Cardiogenic shock is the primary cause of hospital death after myocardial infarction. Several conditions must be distinguished from left ventricular power failure as the etiology of hypotension accompanying myocardial infarction. Multivessel coronary artery disease effects abnormal function of regions remote from the infarct segment and plays a major role in the pathophysiology of cardiogenic shock.
Aggressive management of cardiogenic shock includes concomitant diagnostic and therapeutic measures. Identification of predictive indicators may allow early preventative actions. Pharmacologic and mechanical supportive maneuvers are necessary adjuncts. In patients with ventricular septal defect or papillary muscle rupture, early operative correction is necessary to impact the poor overall outcome of these mechanical defects.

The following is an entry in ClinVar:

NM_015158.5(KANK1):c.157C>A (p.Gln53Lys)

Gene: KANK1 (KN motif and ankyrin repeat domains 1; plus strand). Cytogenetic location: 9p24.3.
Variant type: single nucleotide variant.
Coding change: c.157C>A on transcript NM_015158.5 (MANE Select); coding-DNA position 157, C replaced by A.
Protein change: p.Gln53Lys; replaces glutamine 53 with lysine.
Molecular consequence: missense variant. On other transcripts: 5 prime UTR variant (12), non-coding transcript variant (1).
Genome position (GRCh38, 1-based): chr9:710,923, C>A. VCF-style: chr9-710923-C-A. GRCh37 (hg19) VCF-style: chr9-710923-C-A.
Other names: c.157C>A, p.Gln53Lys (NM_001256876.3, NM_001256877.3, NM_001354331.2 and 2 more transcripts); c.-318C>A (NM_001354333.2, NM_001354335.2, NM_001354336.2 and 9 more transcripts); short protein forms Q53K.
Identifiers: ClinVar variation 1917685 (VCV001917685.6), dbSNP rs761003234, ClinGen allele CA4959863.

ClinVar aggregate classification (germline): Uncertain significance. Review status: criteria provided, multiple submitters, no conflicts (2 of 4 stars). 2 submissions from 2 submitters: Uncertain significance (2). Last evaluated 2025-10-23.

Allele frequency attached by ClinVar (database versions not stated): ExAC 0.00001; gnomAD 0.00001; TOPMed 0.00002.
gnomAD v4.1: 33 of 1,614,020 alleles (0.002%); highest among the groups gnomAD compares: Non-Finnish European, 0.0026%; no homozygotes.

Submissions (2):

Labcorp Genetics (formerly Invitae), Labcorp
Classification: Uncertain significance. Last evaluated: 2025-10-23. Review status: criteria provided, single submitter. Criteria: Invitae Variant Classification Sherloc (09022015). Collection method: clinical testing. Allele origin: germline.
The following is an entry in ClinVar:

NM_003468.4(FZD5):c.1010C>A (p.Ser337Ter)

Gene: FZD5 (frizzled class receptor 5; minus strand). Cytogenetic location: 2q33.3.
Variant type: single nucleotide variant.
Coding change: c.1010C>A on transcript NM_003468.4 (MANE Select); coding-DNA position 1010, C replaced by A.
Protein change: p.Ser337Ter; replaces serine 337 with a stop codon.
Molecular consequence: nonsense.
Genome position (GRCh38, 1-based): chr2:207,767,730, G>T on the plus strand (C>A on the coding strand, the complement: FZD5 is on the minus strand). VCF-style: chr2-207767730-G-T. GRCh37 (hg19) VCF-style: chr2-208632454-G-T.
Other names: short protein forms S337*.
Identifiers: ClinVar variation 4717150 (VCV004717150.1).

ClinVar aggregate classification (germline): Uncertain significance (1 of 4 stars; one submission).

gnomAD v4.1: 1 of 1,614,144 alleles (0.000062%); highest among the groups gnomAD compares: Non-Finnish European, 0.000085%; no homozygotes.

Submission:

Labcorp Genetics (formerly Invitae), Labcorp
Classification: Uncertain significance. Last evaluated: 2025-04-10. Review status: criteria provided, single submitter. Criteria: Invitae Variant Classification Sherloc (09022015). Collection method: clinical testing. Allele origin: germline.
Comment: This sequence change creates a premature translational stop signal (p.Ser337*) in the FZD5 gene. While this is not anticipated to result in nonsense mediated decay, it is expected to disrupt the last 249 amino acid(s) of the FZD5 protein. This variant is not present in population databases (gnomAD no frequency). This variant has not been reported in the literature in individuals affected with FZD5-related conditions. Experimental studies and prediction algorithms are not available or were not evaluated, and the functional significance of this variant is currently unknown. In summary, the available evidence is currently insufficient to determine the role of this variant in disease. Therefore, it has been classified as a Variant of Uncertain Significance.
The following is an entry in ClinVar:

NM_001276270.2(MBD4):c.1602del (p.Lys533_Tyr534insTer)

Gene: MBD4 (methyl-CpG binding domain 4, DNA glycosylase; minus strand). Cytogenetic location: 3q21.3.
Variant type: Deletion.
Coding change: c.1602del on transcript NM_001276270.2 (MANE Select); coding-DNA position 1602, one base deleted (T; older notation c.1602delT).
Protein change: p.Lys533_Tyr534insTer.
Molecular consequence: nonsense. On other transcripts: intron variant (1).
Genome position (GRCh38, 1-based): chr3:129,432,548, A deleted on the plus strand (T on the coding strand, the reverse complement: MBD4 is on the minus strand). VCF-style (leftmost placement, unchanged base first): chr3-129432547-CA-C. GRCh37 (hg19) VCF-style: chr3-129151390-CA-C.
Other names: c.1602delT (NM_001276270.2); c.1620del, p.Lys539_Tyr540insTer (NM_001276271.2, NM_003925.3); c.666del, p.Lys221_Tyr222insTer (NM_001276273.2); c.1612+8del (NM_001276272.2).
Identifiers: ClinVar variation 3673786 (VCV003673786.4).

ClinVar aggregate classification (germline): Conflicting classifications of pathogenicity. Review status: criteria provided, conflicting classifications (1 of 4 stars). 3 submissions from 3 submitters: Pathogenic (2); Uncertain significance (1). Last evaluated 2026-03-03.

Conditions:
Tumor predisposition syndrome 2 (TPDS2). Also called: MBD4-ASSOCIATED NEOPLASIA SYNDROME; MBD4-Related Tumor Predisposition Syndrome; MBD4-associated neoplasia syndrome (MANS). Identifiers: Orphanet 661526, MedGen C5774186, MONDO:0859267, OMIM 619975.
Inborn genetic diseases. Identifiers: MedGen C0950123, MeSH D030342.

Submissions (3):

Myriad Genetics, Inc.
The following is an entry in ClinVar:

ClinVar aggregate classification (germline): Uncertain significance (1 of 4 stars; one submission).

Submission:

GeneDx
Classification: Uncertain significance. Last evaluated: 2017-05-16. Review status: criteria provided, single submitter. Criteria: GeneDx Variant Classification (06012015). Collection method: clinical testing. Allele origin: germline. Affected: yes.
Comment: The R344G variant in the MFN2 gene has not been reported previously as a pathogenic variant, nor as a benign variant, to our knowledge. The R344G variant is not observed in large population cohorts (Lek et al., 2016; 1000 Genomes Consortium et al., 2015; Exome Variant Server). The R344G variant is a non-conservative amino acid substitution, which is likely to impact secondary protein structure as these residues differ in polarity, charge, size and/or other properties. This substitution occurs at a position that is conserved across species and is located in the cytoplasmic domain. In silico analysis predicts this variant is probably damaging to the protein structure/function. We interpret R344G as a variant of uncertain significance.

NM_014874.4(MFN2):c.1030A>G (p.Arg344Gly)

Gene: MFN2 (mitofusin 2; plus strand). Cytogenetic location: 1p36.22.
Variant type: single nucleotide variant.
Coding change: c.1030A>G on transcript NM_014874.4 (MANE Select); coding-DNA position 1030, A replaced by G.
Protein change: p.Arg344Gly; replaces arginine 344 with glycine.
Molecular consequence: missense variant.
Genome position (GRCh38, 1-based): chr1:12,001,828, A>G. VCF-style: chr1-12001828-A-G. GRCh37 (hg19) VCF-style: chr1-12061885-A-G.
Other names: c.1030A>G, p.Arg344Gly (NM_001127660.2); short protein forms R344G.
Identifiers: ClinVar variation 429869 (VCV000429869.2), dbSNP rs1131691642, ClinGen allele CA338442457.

The survival benefit of early infarct artery reperfusion in acute myocardial infarction appears to extend to the subset with cardiogenic shock. Transluminal revascularization and coronary artery bypass surgery appear to be superior to thrombolytic therapy in effecting infarct artery patency in this hemodynamic subset.
Despite increased understanding and therapeutic promise, cardiogenic shock remains an ominous diagnosis. The revascularization strategy for cardiogenic shock will continue to evolve. The role of metabolic myocardial support, mitigation of reperfusion injury, and newer circulatory support devices must also be clarified.
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